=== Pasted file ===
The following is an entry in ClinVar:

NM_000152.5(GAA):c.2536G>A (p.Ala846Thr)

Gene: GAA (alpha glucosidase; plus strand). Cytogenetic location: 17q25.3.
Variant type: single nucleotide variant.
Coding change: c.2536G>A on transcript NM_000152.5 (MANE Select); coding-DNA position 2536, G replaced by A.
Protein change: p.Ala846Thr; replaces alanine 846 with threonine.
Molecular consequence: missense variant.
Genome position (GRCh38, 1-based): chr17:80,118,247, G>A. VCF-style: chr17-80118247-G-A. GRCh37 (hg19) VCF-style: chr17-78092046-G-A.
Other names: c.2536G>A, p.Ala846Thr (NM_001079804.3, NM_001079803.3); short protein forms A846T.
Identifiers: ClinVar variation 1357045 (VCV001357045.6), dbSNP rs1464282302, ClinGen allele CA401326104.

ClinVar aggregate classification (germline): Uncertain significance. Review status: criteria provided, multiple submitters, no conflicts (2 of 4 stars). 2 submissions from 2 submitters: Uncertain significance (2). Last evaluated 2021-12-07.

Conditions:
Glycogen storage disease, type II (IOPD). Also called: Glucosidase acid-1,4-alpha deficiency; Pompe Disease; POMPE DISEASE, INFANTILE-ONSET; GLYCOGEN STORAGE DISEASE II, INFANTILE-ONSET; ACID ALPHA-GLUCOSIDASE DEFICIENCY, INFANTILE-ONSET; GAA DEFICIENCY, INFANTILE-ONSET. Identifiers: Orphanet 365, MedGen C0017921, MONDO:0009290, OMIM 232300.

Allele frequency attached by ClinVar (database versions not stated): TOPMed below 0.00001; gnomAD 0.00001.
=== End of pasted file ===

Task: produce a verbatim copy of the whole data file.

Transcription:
The following is an entry in ClinVar:

NM_000152.5(GAA):c.2536G>A (p.Ala846Thr)

Gene: GAA (alpha glucosidase; plus strand). Cytogenetic location: 17q25.3.
Variant type: single nucleotide variant.
Coding change: c.2536G>A on transcript NM_000152.5 (MANE Select); coding-DNA position 2536, G replaced by A.
Protein change: p.Ala846Thr; replaces alanine 846 with threonine.
Molecular consequence: missense variant.
Genome position (GRCh38, 1-based): chr17:80,118,247, G>A. VCF-style: chr17-80118247-G-A. GRCh37 (hg19) VCF-style: chr17-78092046-G-A.
Other names: c.2536G>A, p.Ala846Thr (NM_001079804.3, NM_001079803.3); short protein forms A846T.
Identifiers: ClinVar variation 1357045 (VCV001357045.6), dbSNP rs1464282302, ClinGen allele CA401326104.

ClinVar aggregate classification (germline): Uncertain significance. Review status: criteria provided, multiple submitters, no conflicts (2 of 4 stars). 2 submissions from 2 submitters: Uncertain significance (2). Last evaluated 2021-12-07.

Conditions:
Glycogen storage disease, type II (IOPD). Also called: Glucosidase acid-1,4-alpha deficiency; Pompe Disease; POMPE DISEASE, INFANTILE-ONSET; GLYCOGEN STORAGE DISEASE II, INFANTILE-ONSET; ACID ALPHA-GLUCOSIDASE DEFICIENCY, INFANTILE-ONSET; GAA DEFICIENCY, INFANTILE-ONSET. Identifiers: Orphanet 365, MedGen C0017921, MONDO:0009290, OMIM 232300.

Allele frequency attached by ClinVar (database versions not stated): TOPMed below 0.00001; gnomAD 0.00001.